Holyland witness' sickness upsets trial
Holyland trial against Olmert "turned upside down" as prosecutor announces new list of witnesses.
EHUD OLMERT Photo: Marc Israel Sellem/The Jerusalem Post
The Holyland trial against former prime minister Ehud Olmert and 16 other
defendants was turned upside down on Tuesday as the state prosecutor announced a
new list of witnesses that it planned to call in light of the continued
hospitalization of the state’s main witness.
“S.D.,” as the state’s main
witness is known under a gag order, was hospitalized last Wednesday. The
expectation is that he will be released in the near future, following completing
various tests. Meanwhile, it is still unclear what caused S.D.’s medical
On Monday, Tel Aviv District Court Judge David Rozen had
ordered that the case should move forward in a new format in light of S.D.’s
Presuming S.D. would be capable of continuing his
testimony starting Thursday, the court ordered that he would only have to
testify before noon. From noon until 8 p.m., the prosecution would have to move
forward with its case, calling its other witnesses.
The trial, halted
since S.D.’s hospitalization, involves one of the largest bribery and fraud
schemes in the country’s history.
It involves public officials moving a
large deluxe residential housing project forward in Jerusalem while overlooking
various building and zoning regulations.
Prior to S.D.’s current health
crisis, the trial had focused entirely on his testimony, given four days a week
from 9 a.m. to 2 p.m.
This earlier schedule was a compromise between the
state and the court. The state had originally requested testimony in the
mornings only, in light of the obvious medical problems of S.D., who walks with
The court had initially wanted S.D. to testify all day long, even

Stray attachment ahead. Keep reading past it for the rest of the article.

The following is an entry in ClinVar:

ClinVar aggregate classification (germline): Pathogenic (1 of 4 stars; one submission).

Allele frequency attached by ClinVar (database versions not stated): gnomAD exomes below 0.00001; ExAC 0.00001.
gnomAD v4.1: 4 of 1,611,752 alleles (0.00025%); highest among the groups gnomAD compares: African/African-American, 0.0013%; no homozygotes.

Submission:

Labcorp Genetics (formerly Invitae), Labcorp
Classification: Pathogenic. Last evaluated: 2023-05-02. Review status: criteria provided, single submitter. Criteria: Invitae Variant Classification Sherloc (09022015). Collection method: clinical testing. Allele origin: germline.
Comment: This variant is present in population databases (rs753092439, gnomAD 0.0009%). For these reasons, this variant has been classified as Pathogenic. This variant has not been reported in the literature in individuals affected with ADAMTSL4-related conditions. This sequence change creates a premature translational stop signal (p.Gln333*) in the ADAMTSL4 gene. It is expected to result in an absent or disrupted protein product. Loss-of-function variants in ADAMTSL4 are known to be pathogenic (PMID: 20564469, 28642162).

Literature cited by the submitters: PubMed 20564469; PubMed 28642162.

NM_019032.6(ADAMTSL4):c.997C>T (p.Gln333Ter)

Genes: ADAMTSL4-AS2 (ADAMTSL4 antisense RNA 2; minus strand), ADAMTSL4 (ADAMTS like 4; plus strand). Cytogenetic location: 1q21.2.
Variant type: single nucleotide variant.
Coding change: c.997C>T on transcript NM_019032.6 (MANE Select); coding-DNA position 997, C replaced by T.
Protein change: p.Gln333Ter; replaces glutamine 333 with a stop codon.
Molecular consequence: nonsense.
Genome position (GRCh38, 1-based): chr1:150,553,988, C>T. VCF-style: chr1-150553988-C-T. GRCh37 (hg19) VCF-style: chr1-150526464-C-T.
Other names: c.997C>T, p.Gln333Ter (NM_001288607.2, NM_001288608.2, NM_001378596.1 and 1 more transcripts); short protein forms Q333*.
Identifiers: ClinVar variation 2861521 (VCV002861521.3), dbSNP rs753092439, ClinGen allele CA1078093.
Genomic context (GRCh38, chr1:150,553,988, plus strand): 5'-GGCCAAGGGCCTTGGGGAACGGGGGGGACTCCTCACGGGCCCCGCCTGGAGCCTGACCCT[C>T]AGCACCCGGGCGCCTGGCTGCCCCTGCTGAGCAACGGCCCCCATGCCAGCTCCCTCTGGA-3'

into the evening. In some early hearings, S.D. pleaded with the court to stop
his testimony in the early afternoon, usually to be rebuffed and chided by the
judge to try to push forward a bit longer.
Eventually, after around three
exchanges between the judge and S.D., the judge would relent and permit S.D. to
finish the day early.
Judge Rozen has repeatedly emphasized the
importance of pushing the envelope in holding trial proceedings almost every day
for much longer hours than is usual in the courts.
Typically, hearings in
the court end by or before 5 p.m. Rozen has said that the case is so
huge, with 16 defendants and massive amounts of witnesses and documents, that
there is no choice but to move forward as fast as possible, or it will never
S.D.’s hospitalization is a major challenge to Rozen’s goal of and
some might see his order to skip to the more ancillary witnesses as an
Usually, ancillary witnesses would not be called until
all of the 16 defendants’ defense attorneys had an opportunity to cross-examine
Certainly from the defendants’ side of the aisle, it would not be
unexpected if objections are voiced, since S.D. testified against them for